Findables case turns your entire smartphone into a business card

A unique QR code allows others to scan your case for professional and/or social-network info, or even to help return a lost phone or tablet.

Findables is your basic two-piece smartphone case, but with a custom QR code used for sharing information.
Findables is your basic two-piece smartphone case, but with a custom QR code used for sharing information. Findables

QR codes haven't exactly set the world on fire, yet most people know what they are, and most phones can scan them, either out of the box or with a third-party app.

The Findables Case takes that idea to heart by emblazoning a unique QR code on each hard-plastic shell, the idea being to use that code to share information about yourself or help recover your lost phone.

In other words, your case can now take the place of your business card, while at the same time offering good Samaritans a means of contacting you (that doesn't involve poring through your address book).

When someone scans the code, they'll see one of three profiles (chosen by you via a companion app or the Findables Web site): Business, Social, or Lost.

Business provides the aforementioned biz-card alternative, meaning whatever professional contact information you want to share. Social steers the information toward things like your Facebook and Twitter accounts, while Lost provides basic recovery info and, if you wish, a reward offer.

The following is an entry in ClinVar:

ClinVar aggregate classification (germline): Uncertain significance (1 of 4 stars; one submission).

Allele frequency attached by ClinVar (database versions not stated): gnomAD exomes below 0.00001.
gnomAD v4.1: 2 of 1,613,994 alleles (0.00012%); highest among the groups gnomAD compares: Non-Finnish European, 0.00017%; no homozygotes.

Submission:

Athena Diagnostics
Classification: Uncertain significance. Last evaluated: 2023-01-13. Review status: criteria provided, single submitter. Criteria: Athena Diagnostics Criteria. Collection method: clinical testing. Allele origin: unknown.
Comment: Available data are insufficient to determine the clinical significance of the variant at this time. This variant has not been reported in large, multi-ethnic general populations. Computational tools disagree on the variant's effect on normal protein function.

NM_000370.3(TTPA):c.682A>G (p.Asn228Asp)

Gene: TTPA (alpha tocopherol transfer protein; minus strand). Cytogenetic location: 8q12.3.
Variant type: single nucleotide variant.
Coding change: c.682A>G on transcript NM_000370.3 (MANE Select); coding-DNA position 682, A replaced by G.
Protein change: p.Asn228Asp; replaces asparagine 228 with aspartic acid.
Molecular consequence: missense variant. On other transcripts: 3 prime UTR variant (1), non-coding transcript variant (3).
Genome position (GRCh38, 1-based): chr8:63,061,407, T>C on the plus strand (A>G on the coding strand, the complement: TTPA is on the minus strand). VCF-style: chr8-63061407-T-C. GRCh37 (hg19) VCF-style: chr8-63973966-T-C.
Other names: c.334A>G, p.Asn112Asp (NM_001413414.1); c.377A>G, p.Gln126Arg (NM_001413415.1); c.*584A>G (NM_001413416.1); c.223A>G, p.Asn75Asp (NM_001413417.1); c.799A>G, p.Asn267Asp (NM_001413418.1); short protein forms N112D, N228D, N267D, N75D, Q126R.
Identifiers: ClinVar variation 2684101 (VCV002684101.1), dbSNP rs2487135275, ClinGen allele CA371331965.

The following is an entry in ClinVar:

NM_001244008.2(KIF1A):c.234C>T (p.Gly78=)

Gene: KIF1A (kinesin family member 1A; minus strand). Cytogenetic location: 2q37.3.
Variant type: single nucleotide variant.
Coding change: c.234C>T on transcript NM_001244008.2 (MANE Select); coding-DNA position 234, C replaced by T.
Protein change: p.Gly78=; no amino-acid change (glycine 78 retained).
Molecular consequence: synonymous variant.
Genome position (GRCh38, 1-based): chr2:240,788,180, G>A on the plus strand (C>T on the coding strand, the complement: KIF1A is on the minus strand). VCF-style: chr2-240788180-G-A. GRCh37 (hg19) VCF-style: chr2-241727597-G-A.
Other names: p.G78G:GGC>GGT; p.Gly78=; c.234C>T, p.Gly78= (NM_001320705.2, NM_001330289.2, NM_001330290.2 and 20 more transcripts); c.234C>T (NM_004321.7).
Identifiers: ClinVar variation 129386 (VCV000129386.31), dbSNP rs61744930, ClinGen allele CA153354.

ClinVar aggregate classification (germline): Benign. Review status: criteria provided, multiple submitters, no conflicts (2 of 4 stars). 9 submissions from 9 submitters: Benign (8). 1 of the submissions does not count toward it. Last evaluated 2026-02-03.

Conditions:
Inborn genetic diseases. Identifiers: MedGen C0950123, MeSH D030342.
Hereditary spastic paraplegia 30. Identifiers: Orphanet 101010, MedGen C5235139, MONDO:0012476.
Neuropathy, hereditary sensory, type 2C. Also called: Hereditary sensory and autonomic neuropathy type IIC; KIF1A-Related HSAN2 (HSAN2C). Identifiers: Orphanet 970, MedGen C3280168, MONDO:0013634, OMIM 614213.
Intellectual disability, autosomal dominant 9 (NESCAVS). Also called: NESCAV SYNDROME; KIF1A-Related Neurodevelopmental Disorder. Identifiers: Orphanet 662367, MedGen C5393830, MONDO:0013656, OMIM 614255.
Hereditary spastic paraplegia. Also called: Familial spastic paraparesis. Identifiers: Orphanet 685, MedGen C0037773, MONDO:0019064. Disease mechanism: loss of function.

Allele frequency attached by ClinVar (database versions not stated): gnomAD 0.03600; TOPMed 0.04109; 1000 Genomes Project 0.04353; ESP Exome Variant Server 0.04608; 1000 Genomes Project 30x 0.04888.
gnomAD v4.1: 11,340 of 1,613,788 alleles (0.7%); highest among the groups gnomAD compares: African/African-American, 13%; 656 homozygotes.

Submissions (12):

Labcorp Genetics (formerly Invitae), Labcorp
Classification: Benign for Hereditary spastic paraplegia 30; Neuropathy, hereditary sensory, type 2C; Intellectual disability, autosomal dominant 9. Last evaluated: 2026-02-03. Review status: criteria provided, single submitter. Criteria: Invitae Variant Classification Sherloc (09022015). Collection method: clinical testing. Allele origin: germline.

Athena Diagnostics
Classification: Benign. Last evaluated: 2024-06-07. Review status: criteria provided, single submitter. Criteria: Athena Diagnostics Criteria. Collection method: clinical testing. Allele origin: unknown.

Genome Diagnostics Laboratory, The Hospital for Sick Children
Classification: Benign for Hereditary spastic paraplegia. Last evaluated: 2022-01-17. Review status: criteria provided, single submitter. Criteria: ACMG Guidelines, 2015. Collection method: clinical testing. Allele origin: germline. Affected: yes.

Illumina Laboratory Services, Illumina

The case itself is available for iPhone 4/4S, iPhone 5, iPad 3 and 4, iPad Mini, and Galaxy S3. Color options vary from one model to another, but mostly they're in the pastel family. I'm currently road-testing a green one on my iPhone 4S, and it's a decent shell: hard plastic, but thin and unassuming, with a two-piece design that's easy enough to remove if need be. (I didn't have much need; the case posed no problem with various speaker docks.)

The phone and iPad versions sell for $29.95, while the Smart Cover-equipped Mini edition runs $49.95. Those prices strike me as a bit high for something that offers little more than basic protection, though obviously there's some cost associated with imprinting custom QR codes.

I can see where a Findables case might prove popular among business users, though I can't help wondering if enough people are sufficiently acquainted with QR code scanning to make this worthwhile. Your thoughts?

 

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